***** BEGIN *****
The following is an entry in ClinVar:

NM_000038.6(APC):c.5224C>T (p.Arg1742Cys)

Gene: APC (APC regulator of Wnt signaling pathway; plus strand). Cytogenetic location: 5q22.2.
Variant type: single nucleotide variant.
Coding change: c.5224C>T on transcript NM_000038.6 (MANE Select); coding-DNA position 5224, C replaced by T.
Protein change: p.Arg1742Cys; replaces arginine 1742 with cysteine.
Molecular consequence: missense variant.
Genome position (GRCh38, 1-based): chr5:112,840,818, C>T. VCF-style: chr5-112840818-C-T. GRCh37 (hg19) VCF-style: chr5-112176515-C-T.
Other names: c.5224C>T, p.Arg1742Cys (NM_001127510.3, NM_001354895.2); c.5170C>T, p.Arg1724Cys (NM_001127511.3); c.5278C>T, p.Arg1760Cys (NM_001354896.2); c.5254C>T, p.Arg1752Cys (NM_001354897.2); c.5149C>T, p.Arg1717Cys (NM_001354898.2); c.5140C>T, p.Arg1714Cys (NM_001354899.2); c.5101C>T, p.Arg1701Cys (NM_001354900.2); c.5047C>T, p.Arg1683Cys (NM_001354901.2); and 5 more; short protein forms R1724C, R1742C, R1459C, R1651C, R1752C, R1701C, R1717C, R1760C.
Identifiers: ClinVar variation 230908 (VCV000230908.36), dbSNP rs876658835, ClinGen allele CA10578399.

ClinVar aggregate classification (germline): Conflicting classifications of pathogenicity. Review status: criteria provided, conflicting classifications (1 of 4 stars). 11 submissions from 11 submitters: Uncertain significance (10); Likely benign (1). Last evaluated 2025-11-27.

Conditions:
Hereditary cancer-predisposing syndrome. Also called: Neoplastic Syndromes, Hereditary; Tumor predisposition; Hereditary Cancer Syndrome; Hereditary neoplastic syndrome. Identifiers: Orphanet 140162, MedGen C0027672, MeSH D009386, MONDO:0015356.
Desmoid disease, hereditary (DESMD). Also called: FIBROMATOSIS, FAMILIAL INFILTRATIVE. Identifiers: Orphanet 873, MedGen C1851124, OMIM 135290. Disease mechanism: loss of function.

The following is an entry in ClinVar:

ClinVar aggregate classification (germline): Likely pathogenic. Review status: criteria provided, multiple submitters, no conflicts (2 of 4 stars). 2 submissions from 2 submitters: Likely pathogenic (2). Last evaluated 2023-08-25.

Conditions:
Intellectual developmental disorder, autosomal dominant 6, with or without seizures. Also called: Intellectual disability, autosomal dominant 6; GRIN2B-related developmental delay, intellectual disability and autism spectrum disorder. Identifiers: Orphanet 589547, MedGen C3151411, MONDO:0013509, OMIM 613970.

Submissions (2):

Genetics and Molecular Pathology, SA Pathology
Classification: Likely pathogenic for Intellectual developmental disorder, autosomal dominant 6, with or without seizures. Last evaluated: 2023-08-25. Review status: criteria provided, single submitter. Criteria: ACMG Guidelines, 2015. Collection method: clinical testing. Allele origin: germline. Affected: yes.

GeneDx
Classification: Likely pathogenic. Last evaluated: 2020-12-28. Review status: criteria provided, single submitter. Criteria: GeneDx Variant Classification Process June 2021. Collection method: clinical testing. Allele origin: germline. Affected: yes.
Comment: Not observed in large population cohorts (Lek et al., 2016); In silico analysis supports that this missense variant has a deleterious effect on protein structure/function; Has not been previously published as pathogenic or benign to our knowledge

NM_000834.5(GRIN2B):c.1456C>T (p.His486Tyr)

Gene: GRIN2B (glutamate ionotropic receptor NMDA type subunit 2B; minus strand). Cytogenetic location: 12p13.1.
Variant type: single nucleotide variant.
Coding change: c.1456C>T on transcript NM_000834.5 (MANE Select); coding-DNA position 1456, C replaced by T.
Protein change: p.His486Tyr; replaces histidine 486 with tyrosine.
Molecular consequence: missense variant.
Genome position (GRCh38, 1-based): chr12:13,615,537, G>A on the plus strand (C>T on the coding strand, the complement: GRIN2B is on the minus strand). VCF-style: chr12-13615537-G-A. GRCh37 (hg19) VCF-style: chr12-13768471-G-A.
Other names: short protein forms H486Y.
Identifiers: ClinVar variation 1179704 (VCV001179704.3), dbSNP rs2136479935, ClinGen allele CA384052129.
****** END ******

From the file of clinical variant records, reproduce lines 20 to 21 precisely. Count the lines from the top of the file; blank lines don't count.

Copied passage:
Genetics and Molecular Pathology, SA Pathology
Classification: Likely pathogenic for Intellectual developmental disorder, autosomal dominant 6, with or without seizures. Last evaluated: 2023-08-25. Review status: criteria provided, single submitter. Criteria: ACMG Guidelines, 2015. Collection method: clinical testing. Allele origin: germline. Affected: yes.